# [EM] A Comparison of the Two Known Monotone, Clone Free Methods for Electing Uncovered Alternatives

Jobst Heitzig heitzig-j at web.de
Sat Dec 4 03:17:15 PST 2010

```Hi again,

I wrote:
> Unfortunately, I fear Short Ranked Pairs might not be monotonic. One
> would habe to check. And I'm not sure your description of an algorithm
> for Short Ranked Pairs is valid -- after all, I only defined it
> abstractly by saying that one has to find the "lexicographically maximal
> short acyclic set" without giving an algorithm to find it.

Maybe my gut-feeling was incorrect. Short Ranked Pairs is probably
monotonic. As it is also clone-proof and uncovered, we really have a
third type of method with those three properties, just as Kristofer
remarked!

Now why should it be monotonic? Assume that...

s(x,y) is the strength of the defeat x>y,

s1>s2>s3... is the descending sequence of all defeat strengths,

x1>y1,x2>y2,x3>y3,... are the corresponding defeats,

D is the lexicographically maximal short acyclic set of defeats,

w is the top option of D

and I is the set of ranks i of defeats in the above numbering that
belong to D, so that

D = { xi>yi : i in I }.

Then no defeat x>w is in D, hence all defeats w>y are in D since
otherwise adding them won't construct a cycle.

Now assume some defeat w>a is reinforced, moving it up in the ordering
x1>y1,x2>y2,x3>y3,... by one place. Let j be the index of w>a in this
list before the reinforcing, so that w=xj, a=yj. Also introduce a new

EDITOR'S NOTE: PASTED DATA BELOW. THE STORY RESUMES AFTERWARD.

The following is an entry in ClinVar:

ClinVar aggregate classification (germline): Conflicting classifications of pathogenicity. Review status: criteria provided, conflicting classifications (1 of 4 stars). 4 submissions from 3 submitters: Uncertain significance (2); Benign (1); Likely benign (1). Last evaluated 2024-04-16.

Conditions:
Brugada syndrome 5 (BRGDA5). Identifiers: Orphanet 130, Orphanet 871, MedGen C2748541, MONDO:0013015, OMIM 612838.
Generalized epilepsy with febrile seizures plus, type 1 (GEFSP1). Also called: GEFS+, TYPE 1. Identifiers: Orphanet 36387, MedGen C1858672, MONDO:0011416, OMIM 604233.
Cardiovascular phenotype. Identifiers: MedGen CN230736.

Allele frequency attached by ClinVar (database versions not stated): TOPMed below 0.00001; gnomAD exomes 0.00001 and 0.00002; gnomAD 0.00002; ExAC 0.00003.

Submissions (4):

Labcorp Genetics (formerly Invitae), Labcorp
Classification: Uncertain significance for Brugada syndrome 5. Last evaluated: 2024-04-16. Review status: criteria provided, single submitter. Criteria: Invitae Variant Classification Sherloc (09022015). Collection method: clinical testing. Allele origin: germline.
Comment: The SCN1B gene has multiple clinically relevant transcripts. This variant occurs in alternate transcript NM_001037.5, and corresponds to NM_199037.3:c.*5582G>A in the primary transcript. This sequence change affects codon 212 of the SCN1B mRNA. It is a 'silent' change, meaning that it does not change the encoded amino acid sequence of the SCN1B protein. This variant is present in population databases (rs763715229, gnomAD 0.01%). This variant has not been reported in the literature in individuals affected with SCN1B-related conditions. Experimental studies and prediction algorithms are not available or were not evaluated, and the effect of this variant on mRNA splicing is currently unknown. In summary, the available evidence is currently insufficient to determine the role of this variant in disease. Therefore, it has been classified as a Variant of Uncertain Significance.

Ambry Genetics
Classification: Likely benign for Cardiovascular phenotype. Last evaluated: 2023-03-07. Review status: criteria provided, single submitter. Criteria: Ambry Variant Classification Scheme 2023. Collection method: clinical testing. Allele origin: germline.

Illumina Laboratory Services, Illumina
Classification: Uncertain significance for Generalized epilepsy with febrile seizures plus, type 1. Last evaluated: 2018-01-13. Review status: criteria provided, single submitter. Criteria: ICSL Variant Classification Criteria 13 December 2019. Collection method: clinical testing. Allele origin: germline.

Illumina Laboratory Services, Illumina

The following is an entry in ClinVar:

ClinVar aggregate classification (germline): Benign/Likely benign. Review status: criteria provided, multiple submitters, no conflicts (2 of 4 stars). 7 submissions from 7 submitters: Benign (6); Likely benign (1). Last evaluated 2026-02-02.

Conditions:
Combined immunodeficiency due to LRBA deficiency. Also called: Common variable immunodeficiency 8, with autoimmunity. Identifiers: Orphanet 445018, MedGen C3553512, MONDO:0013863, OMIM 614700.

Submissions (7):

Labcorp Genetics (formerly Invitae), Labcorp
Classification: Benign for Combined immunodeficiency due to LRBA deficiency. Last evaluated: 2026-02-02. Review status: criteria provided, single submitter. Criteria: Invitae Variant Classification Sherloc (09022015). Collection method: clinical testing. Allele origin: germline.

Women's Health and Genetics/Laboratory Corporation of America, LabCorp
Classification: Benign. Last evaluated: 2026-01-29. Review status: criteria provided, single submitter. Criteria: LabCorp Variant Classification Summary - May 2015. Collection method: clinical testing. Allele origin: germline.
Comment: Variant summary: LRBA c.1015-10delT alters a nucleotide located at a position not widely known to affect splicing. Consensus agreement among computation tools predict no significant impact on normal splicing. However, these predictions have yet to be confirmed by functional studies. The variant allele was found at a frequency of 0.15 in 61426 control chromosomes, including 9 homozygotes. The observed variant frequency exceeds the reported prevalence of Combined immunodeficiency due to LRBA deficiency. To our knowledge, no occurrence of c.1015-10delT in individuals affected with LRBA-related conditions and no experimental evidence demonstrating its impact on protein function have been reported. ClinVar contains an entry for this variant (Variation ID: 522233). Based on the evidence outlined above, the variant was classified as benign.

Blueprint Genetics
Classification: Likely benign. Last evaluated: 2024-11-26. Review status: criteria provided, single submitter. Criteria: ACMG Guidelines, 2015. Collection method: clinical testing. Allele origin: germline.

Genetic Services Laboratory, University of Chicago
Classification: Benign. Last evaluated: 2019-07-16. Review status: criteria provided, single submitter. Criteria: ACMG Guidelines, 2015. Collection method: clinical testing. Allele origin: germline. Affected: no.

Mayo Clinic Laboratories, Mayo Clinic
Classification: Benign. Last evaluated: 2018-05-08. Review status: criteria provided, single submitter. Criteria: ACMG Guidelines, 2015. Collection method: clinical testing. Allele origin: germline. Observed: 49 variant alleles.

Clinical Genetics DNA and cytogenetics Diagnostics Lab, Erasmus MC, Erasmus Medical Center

numbering of the defeats corresponding to the new ranking of defeats:

x'1>y'1,x'2>y'2,x'3>y'3,...

Then x'i=xi and y'i=yi for all i different from j and j-1,
and x'j=x(j-1), y'j=y(j-1), x'(j-1)=xj=w, y'(j-1)=yj=a.
D consists of those defeats x'i>y'i with ranks i in the new set

J = I with j and j-1 exchanged.

We will prove that after the reinforcing, D is still lexicographically
maximal. Assume that it is not. Then there is another short acyclic set
of defeats D' that is lexicographically larger than D in the new ranking
of defeats. Hence there is some new rank k such that the defeat x'k>y'k
is in D' but not in D, and such that for all i<k, the defeat x'i>y'i is
either in both D' and D or in neither of the two.

If k were different from j-1, then D' would be already lexicographically
larger than D in the original ranking of defeats, which was not the case
as D was maximal there.

But k can't be j-1 since the defeat x'(j-1)>y'(j-1) is the defeat w>a
and thus belongs to D. Hence there is no such D' as assumed, D is still
lexicographically maximal, and w is still the winner after the
reinforcement of the defeat w>a. That is, Short Ranked Pairs is monotonic.

> I propose to proceed as follows: Check how that lexicographically
> maximal short acyclic set can be found in the simpler case in which we
> define defeat strength as approval of defeating option.

This is still open and I don't see a simple algorithm coming to my mind...

> This will also
> allow us to compare the method to DMC since DMC is the result of
> applying ordinary Ranked Pairs with this definition of defeat strength,
> so applying Short Ranked Pairs to them should not be too much different.
>
> The resulting short acyclic set will contain all defeats from the
> approval winner to other options, but I don't see immediately whether
> one can somehow continue to lock in defeats similar to ordinary Ranked
> Pairs, skipping certain defeats that would destroy the defining
> properties of a short acyclic set. I somehow doubt that since that
> defining property is not that some configurations must not exist but
> than some configurations must exist. Anyway, in the case where defeat
> strength is approval of defeating option, all might be somewhat simpler.
>
> Jobst
>
>
>
>>
>>
>> I also guess you could make methods with properties like the above by
>> constraining monotone cloneproof methods to the Landau set (whether by
>> making something like Landau,Schulze or Landau/Schulze). I'm not sure of
>> that, however, particularly not in the X/Y case since the elimination
>> could lead to unwanted effects.
>>
>> Is one of the two methods you mention UncAAO generalized?
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```